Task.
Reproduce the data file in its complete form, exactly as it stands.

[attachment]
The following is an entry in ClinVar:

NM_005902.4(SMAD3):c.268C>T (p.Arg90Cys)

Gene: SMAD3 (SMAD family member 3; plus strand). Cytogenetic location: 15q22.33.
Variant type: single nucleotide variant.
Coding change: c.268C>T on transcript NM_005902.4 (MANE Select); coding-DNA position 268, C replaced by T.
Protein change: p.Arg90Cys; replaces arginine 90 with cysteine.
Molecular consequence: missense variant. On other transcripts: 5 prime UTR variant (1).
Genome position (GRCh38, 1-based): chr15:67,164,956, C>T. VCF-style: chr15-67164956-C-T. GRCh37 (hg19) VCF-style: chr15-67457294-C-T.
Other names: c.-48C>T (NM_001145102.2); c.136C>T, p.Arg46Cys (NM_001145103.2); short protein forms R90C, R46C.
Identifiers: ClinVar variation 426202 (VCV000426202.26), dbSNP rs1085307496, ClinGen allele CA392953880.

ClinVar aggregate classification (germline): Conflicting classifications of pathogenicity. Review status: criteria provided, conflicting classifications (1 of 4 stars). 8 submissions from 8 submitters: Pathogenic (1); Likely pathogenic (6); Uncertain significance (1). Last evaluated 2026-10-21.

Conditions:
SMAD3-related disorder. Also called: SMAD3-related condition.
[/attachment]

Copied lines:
The following is an entry in ClinVar:

NM_005902.4(SMAD3):c.268C>T (p.Arg90Cys)

Gene: SMAD3 (SMAD family member 3; plus strand). Cytogenetic location: 15q22.33.
Variant type: single nucleotide variant.
Coding change: c.268C>T on transcript NM_005902.4 (MANE Select); coding-DNA position 268, C replaced by T.
Protein change: p.Arg90Cys; replaces arginine 90 with cysteine.
Molecular consequence: missense variant. On other transcripts: 5 prime UTR variant (1).
Genome position (GRCh38, 1-based): chr15:67,164,956, C>T. VCF-style: chr15-67164956-C-T. GRCh37 (hg19) VCF-style: chr15-67457294-C-T.
Other names: c.-48C>T (NM_001145102.2); c.136C>T, p.Arg46Cys (NM_001145103.2); short protein forms R90C, R46C.
Identifiers: ClinVar variation 426202 (VCV000426202.26), dbSNP rs1085307496, ClinGen allele CA392953880.

ClinVar aggregate classification (germline): Conflicting classifications of pathogenicity. Review status: criteria provided, conflicting classifications (1 of 4 stars). 8 submissions from 8 submitters: Pathogenic (1); Likely pathogenic (6); Uncertain significance (1). Last evaluated 2026-10-21.

Conditions:
SMAD3-related disorder. Also called: SMAD3-related condition.